I have been meaning to reseed my biggest field (12 acres) for six or seven years now, but never quite managed to bite the bullet and sacrifice this relatively large area for a vital part of the grazing season.
It is used for overwintering a flock of pregnant sheep, before being fertilised and cut for silage, followed by four months of fattening weaned lambs.
In other words, it just seemed like too much hassle to risk hitting a dodgy spell of weather (and therefore a prolonged period out of production) with the knock-on effect on the rest of my grazing platform.
However, this spring provided me with some sort of opening, so I grabbed the opportunity; I reseeded it, and am now anxiously driving past every day, waiting for the expected green sheen to appear.
Over the past few years, I have experimented with various mixtures and blends, but the riskier the choice, the smaller an area was chosen. For instance, when I tried the hybrid ryegrass/red clover mix, it was only four acres. So, if it all went pear-shaped, it wasn’t the end of the world.
However, I wanted this field sown out with a mixture that would provide a palatable sward for lambs, could easily produce a suitable crop for silage, and yet would withstand a bit of abuse during the winter.
Most importantly, I’d like it to last for 20 years. I suppose you could say I wanted to have my cake and eat it.
I decided to make a few phone calls in the hope that someone could provide some answers
This “long-term” definition was my first problem area. Long-term nowadays seems to be defined as anything that lasts for five years.
In contrast, I consider that to be short term in the extreme and researching all those lists of latest available grasses will not help in any way.
Since the recommended lists gave no indication or help in my quest for a suitable mixture for this farm, I decided to make a few phone calls in the hope that someone could provide some answers.
However, when you start asking questions that deviate away from the latest high-yielding, intensively geared varieties, you will draw a pile of blank stares and long silences.
Nor is it easy to unearth useful information regarding hardiness and long-term response to a good tramping from a flock of ewes during wet winters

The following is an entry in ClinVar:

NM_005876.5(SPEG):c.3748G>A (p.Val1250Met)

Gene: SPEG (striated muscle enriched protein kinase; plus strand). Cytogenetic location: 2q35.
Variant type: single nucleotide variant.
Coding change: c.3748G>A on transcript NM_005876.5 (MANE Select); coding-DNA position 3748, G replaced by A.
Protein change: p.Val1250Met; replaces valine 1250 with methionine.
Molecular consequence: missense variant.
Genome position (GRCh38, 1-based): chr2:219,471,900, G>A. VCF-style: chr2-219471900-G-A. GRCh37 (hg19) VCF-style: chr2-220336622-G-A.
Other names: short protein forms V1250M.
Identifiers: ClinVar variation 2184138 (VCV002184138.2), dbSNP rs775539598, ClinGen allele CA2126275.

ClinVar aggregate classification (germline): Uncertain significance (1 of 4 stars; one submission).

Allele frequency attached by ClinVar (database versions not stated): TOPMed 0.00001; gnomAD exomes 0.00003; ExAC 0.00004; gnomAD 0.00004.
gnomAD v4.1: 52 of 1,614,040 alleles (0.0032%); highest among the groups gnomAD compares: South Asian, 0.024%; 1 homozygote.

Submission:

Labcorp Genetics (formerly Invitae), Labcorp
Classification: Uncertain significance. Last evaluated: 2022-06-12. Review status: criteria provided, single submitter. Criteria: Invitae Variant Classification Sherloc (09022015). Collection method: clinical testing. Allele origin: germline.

The most you can hope for are words of encouragement that perhaps most of our modern mixtures are not particularly suited to extensively farmed beef and sheep situations.
Nor is it easy to unearth useful information regarding hardiness and long-term response to a good tramping from a flock of ewes during wet winters.
For instance, what I was looking for was an indication that perhaps a certain variety would yield 15% below the newest ones, but was as tough as old boots, and would persist for decades.
Maybe there is no such thing? But how do you find out? Because there are hundreds or even thousands of lower-stocked beef and sheep farms that would surely benefit from such a mixture.
Some people asked if I would consider one of the new multi-species mixes, but they weren’t even on my radar. Undoubtedly they are currently fashionable, but are still years away from being used on this farm.
I have seen great results with these swards, but all my praise is reserved for the farmer who grew them
At this stage, there are far too many questions remaining around ease of management, hardiness, palatability when undergrazed, and how you cope with Derek’s magnificent displays of creeping thistle and nettles when no herbicides can be used?
I have seen great results with these swards, but all my praise is reserved for the farmer who grew them – he is a top-class operator.
In the end, I opted for a similar mixture to the one used six years ago in a seven-acre field, which still appears to be lasting well, with a good percentage of retained clover.
It is advertised as being suitable for marginal land or-lower stocked beef and sheep farms. In truth, it was the only over-the-counter blend I could find which came close to ticking the required boxes.
Equal quantities (5.5kg) of late-heading ryegrasses and tall fescues comprise the bulk of the mix, topped up with 1kg each of cocksfoot, timothy, and a clover blend.
If it lasts as long as the last mixture in this field (which was well past its sell-by date) then I will be 84 years of age by the time its next reseeding choice is needed. I’ve a feeling that decision won’t be made by me.